Sunday, July 29, 2007
Intellectual Freedom, and it's counterparts, Freedom of Access to Information and Freedom of the Press, have been one of the foundational ethical values of my life.
It began when I was an editor of my high school newspaper. During a teacher's strike, we took photos of the picket line and the teachers crossing it, and interviewed the teachers we could reach. When school resumed, we wrote a story on the strike, and published it, along with the photos. One of the scab teachers made a huge fuss, and tried to get the story suppressed. The editorial I wrote in response ran under the quote "Our liberty depends on the freedom of the press, which cannot be limited without being lost." -- Thomas Jefferson.
I have had more education on the subject, and have expanded my values beyond the freedom of the press to the broader idea of intellectual freedom, but my basic ideals have not changed.
In library work, I have had the opportunity to do a lot of collection development, and have striven for balanced collections -- making an effort to overcome my own prejudices to be sure that as many points of view as possible are available to library users.
I had the very great privilege of being taught by Dr. Lester Ashiem at the University of North Carolina at Chapel Hill. His iconic article, Not Censorship But Selection, seems to me to still be relevant. It is posted on the American Library Association's web page, and I have provided a link to it for you. http://www.ala.org/ala/oif/basics/notcensorship.htm
The relationship between information literacy and intellectual freedom goes beyond having both things in a library -- though the concept of balanced, selected collections in an Internet age needs to be carefully explained and guarded.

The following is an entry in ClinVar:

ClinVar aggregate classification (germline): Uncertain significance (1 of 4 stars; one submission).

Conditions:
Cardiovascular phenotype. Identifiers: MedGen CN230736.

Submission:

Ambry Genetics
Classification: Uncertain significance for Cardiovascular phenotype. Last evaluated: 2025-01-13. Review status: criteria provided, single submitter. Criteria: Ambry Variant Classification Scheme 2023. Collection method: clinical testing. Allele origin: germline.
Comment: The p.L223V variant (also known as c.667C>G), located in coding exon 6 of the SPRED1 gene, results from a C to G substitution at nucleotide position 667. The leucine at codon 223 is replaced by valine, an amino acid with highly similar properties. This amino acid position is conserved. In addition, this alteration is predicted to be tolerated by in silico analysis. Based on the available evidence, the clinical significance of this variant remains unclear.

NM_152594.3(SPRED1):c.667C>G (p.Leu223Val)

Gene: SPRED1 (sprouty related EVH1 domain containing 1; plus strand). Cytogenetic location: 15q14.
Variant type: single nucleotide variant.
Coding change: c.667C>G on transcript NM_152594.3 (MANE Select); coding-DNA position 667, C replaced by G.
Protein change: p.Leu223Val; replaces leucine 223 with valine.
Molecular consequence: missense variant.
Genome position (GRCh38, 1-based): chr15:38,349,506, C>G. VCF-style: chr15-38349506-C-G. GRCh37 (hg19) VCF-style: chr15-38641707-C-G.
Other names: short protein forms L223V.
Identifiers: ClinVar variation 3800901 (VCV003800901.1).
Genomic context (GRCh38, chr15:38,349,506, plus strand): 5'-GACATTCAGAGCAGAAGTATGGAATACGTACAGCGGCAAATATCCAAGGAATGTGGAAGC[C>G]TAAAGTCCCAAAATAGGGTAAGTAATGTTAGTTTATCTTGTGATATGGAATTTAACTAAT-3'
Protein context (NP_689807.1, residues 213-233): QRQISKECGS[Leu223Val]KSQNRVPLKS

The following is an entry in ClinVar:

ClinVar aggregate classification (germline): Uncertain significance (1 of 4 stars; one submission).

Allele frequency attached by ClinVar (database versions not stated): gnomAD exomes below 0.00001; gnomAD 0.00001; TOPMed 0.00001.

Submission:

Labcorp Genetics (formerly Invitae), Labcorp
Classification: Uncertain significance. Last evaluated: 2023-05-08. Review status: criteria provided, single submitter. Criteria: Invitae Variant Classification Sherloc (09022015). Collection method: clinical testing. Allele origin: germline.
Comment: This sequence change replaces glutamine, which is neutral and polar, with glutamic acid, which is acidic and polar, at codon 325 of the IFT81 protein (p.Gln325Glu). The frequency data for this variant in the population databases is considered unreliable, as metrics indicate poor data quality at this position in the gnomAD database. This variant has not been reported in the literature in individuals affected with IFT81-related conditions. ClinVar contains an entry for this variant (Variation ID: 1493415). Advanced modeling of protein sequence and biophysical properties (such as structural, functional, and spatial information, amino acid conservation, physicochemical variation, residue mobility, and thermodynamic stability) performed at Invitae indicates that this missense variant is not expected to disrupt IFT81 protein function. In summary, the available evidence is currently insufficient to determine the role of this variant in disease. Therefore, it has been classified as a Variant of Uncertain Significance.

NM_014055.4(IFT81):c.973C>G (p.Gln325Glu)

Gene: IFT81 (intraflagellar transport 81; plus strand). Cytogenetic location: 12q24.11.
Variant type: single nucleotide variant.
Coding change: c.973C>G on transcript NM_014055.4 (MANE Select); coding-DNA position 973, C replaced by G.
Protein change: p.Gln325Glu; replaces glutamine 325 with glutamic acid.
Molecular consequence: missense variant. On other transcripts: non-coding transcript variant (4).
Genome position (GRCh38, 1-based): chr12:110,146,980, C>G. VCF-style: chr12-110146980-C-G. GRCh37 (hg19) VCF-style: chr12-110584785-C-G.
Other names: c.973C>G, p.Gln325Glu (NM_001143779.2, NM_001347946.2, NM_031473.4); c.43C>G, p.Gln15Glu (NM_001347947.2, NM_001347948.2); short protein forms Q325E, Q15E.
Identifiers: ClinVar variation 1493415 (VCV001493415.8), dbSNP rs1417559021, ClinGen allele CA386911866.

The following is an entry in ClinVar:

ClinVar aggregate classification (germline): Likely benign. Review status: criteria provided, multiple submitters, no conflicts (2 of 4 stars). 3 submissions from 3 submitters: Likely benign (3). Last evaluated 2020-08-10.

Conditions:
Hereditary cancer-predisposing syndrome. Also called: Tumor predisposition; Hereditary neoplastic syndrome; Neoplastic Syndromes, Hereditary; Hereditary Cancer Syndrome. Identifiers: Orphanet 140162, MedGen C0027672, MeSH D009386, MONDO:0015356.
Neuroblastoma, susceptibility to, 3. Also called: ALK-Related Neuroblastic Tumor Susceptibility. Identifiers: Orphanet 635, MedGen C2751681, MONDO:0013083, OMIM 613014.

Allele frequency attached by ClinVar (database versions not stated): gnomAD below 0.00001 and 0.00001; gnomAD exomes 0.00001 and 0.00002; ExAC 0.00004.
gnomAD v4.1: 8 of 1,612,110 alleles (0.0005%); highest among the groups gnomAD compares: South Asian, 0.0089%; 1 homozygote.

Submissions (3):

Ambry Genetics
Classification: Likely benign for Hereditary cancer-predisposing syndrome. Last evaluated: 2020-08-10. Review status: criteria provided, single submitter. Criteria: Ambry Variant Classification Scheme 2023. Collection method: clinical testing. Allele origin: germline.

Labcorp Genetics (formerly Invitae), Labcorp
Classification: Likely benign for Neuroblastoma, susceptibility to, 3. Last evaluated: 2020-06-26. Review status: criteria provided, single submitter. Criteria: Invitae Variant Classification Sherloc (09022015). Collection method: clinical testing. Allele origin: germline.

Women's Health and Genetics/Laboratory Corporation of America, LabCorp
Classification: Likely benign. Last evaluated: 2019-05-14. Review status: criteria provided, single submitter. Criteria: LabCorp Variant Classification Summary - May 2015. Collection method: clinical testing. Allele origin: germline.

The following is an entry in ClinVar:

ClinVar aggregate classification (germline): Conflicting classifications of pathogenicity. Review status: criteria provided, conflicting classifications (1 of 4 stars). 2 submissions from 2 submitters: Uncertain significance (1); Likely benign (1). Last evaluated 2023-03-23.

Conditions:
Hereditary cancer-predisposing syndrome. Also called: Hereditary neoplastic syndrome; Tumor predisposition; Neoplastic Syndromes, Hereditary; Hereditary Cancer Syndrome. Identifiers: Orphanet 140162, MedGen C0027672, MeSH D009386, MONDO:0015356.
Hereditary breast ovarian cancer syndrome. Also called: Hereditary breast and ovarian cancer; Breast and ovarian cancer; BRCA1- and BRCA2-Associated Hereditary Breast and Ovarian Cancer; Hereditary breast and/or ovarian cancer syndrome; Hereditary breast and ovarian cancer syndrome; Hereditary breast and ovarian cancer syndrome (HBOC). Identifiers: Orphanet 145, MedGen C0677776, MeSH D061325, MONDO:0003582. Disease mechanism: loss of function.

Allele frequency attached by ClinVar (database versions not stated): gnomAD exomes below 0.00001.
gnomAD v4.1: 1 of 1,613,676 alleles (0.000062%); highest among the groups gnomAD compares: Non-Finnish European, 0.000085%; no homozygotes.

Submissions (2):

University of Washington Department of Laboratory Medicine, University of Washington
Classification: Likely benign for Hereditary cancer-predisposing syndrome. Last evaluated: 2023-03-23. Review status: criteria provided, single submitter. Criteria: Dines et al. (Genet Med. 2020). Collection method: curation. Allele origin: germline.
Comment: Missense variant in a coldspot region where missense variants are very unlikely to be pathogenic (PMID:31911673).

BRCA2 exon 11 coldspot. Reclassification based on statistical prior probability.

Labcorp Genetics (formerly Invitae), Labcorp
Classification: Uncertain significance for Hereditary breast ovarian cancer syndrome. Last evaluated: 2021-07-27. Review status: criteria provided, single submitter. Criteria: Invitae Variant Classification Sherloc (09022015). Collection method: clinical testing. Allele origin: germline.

What are the issues?
Access. This is an issue both in what materials are available, and what equipment, Internet connections, etc. are available, and under what rules. If I were in charge of the public schools, there would be no Internet filtering. I am not suggesting wholesale disregard of federal law, but I am suggesting that we should rethink that law, and the assumptions behind it. It is our responsibility to educate our students to live in the real world, which has no safety net. If they do not learn how to evaluate information and stay away from dangerous sites and situations, what have they learned?
Education. Students have to be explicitly taught both online safety and how to evaluate materials and information found in any format. This is an ongoing project, and it should involve all parents and teachers. And it is a much more complex subject than most people realize. We need more, not fewer, librarians, all of whom should be teaching information literacy in an online environment.
Materials. We need school and public libraries that provide a wide variety of sources of information, including books, magazines, video, and online databases. We cannot afford to either ignore emerging technologies because they might not catch on or because they have dangers associated with them, or to imagine that the need for print and for balanced collections has ended.
I could talk about this forever. . . but I need to move on to my other assigned topics.
For more on Intellectual Freedom and Young people, check out this ALA page:
And this page from the Young Adult Library Services Association Development Center, which I worked on several years ago, and which has been recently updated: http://www.ala.org/ala/yalsa/profdev/intellectual.htm